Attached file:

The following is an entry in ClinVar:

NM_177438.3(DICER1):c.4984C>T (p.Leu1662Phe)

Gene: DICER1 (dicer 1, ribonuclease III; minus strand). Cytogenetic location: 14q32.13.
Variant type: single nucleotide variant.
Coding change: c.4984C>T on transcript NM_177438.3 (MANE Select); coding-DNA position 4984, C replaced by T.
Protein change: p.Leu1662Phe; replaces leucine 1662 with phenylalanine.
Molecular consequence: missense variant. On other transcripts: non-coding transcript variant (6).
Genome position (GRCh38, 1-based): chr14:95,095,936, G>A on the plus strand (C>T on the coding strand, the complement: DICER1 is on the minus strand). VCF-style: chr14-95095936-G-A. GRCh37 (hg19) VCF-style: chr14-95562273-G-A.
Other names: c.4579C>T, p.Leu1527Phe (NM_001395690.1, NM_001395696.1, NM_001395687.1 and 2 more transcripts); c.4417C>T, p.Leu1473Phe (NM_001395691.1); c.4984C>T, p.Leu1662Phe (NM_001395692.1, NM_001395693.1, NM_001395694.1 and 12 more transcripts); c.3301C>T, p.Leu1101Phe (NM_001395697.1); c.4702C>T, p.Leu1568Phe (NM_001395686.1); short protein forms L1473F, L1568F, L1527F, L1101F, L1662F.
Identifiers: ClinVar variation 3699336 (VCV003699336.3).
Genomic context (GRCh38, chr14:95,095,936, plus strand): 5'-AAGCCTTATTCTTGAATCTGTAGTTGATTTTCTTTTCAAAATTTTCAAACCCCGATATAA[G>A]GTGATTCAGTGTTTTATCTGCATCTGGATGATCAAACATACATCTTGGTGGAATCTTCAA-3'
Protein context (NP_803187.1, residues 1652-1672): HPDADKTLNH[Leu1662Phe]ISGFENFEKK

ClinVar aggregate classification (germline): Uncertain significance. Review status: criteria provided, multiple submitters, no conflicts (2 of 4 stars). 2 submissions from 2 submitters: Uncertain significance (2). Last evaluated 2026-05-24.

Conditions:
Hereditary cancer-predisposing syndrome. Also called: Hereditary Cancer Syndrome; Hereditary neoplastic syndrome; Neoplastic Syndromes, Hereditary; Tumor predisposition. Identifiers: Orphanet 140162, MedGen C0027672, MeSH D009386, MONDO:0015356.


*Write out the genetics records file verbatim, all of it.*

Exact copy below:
The following is an entry in ClinVar:

NM_177438.3(DICER1):c.4984C>T (p.Leu1662Phe)

Gene: DICER1 (dicer 1, ribonuclease III; minus strand). Cytogenetic location: 14q32.13.
Variant type: single nucleotide variant.
Coding change: c.4984C>T on transcript NM_177438.3 (MANE Select); coding-DNA position 4984, C replaced by T.
Protein change: p.Leu1662Phe; replaces leucine 1662 with phenylalanine.
Molecular consequence: missense variant. On other transcripts: non-coding transcript variant (6).
Genome position (GRCh38, 1-based): chr14:95,095,936, G>A on the plus strand (C>T on the coding strand, the complement: DICER1 is on the minus strand). VCF-style: chr14-95095936-G-A. GRCh37 (hg19) VCF-style: chr14-95562273-G-A.
Other names: c.4579C>T, p.Leu1527Phe (NM_001395690.1, NM_001395696.1, NM_001395687.1 and 2 more transcripts); c.4417C>T, p.Leu1473Phe (NM_001395691.1); c.4984C>T, p.Leu1662Phe (NM_001395692.1, NM_001395693.1, NM_001395694.1 and 12 more transcripts); c.3301C>T, p.Leu1101Phe (NM_001395697.1); c.4702C>T, p.Leu1568Phe (NM_001395686.1); short protein forms L1473F, L1568F, L1527F, L1101F, L1662F.
Identifiers: ClinVar variation 3699336 (VCV003699336.3).
Genomic context (GRCh38, chr14:95,095,936, plus strand): 5'-AAGCCTTATTCTTGAATCTGTAGTTGATTTTCTTTTCAAAATTTTCAAACCCCGATATAA[G>A]GTGATTCAGTGTTTTATCTGCATCTGGATGATCAAACATACATCTTGGTGGAATCTTCAA-3'
Protein context (NP_803187.1, residues 1652-1672): HPDADKTLNH[Leu1662Phe]ISGFENFEKK

ClinVar aggregate classification (germline): Uncertain significance. Review status: criteria provided, multiple submitters, no conflicts (2 of 4 stars). 2 submissions from 2 submitters: Uncertain significance (2). Last evaluated 2026-05-24.

Conditions:
Hereditary cancer-predisposing syndrome. Also called: Hereditary Cancer Syndrome; Hereditary neoplastic syndrome; Neoplastic Syndromes, Hereditary; Tumor predisposition. Identifiers: Orphanet 140162, MedGen C0027672, MeSH D009386, MONDO:0015356.